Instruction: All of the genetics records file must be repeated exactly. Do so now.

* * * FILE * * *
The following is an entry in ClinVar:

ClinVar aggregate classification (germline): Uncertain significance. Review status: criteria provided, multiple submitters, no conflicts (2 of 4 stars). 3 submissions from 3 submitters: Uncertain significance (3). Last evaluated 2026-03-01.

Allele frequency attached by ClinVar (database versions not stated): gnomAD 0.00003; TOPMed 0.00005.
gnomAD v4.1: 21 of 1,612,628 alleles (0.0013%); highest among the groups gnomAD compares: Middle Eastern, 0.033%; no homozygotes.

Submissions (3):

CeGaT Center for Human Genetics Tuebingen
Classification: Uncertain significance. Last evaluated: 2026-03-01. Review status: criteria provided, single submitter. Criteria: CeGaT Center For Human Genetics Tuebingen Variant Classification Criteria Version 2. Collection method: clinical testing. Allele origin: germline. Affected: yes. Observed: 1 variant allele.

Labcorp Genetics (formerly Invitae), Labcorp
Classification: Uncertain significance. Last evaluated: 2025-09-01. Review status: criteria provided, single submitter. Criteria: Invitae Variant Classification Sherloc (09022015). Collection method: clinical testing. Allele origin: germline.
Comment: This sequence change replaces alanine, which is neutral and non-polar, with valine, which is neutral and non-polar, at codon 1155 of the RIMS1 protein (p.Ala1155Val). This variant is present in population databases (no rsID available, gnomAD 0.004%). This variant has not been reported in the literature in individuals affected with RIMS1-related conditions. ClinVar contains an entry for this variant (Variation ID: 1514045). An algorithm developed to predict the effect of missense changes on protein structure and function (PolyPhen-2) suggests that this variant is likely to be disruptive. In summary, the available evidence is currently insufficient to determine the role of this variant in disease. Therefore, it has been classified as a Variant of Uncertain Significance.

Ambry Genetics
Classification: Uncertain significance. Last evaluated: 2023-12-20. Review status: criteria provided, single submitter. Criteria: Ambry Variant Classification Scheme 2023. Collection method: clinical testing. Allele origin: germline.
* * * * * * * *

The following is an entry in ClinVar:

ClinVar aggregate classification (germline): Uncertain significance. Review status: criteria provided, multiple submitters, no conflicts (2 of 4 stars). 3 submissions from 3 submitters: Uncertain significance (3). Last evaluated 2026-03-01.

Allele frequency attached by ClinVar (database versions not stated): gnomAD 0.00003; TOPMed 0.00005.
gnomAD v4.1: 21 of 1,612,628 alleles (0.0013%); highest among the groups gnomAD compares: Middle Eastern, 0.033%; no homozygotes.

Submissions (3):

CeGaT Center for Human Genetics Tuebingen
Classification: Uncertain significance. Last evaluated: 2026-03-01. Review status: criteria provided, single submitter. Criteria: CeGaT Center For Human Genetics Tuebingen Variant Classification Criteria Version 2. Collection method: clinical testing. Allele origin: germline. Affected: yes. Observed: 1 variant allele.

Labcorp Genetics (formerly Invitae), Labcorp
Classification: Uncertain significance. Last evaluated: 2025-09-01. Review status: criteria provided, single submitter. Criteria: Invitae Variant Classification Sherloc (09022015). Collection method: clinical testing. Allele origin: germline.
Comment: This sequence change replaces alanine, which is neutral and non-polar, with valine, which is neutral and non-polar, at codon 1155 of the RIMS1 protein (p.Ala1155Val). This variant is present in population databases (no rsID available, gnomAD 0.004%). This variant has not been reported in the literature in individuals affected with RIMS1-related conditions. ClinVar contains an entry for this variant (Variation ID: 1514045). An algorithm developed to predict the effect of missense changes on protein structure and function (PolyPhen-2) suggests that this variant is likely to be disruptive. In summary, the available evidence is currently insufficient to determine the role of this variant in disease. Therefore, it has been classified as a Variant of Uncertain Significance.

Ambry Genetics
Classification: Uncertain significance. Last evaluated: 2023-12-20. Review status: criteria provided, single submitter. Criteria: Ambry Variant Classification Scheme 2023. Collection method: clinical testing. Allele origin: germline.